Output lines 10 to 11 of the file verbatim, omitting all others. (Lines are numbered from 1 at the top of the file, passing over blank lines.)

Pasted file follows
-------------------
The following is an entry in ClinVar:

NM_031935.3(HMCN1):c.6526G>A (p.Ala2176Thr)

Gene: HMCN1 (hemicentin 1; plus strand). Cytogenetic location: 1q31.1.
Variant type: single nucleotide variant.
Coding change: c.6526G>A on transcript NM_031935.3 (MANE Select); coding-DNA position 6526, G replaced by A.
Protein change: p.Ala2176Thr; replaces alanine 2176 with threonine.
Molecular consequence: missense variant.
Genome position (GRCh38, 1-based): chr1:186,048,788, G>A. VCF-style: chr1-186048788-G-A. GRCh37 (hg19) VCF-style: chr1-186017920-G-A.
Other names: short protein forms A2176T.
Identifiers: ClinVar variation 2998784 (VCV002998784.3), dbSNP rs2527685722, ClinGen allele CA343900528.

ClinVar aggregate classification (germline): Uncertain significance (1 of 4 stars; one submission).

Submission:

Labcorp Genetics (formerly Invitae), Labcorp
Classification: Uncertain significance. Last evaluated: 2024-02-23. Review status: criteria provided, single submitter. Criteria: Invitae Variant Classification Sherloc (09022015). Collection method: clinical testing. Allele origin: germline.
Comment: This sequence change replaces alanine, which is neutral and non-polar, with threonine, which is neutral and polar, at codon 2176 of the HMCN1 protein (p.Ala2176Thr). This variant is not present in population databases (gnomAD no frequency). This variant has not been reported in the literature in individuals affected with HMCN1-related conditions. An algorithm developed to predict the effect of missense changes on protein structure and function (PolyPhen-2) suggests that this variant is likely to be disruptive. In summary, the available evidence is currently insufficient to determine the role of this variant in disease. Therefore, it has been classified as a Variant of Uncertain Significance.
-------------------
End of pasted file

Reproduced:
Identifiers: ClinVar variation 2998784 (VCV002998784.3), dbSNP rs2527685722, ClinGen allele CA343900528.

ClinVar aggregate classification (germline): Uncertain significance (1 of 4 stars; one submission).